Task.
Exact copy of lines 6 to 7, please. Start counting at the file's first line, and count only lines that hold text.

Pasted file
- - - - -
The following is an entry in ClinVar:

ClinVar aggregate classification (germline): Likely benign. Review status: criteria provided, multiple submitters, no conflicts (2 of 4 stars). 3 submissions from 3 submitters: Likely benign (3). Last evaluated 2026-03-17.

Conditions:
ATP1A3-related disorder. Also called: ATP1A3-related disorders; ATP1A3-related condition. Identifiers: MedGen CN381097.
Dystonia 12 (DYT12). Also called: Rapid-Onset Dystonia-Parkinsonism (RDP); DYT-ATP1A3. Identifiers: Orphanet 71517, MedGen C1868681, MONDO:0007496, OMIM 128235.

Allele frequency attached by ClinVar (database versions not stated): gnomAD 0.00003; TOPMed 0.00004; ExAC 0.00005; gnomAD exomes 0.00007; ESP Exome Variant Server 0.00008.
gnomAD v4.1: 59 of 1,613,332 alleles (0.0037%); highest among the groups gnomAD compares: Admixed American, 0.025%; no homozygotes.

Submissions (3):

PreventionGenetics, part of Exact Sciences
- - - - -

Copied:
Allele frequency attached by ClinVar (database versions not stated): gnomAD 0.00003; TOPMed 0.00004; ExAC 0.00005; gnomAD exomes 0.00007; ESP Exome Variant Server 0.00008.
gnomAD v4.1: 59 of 1,613,332 alleles (0.0037%); highest among the groups gnomAD compares: Admixed American, 0.025%; no homozygotes.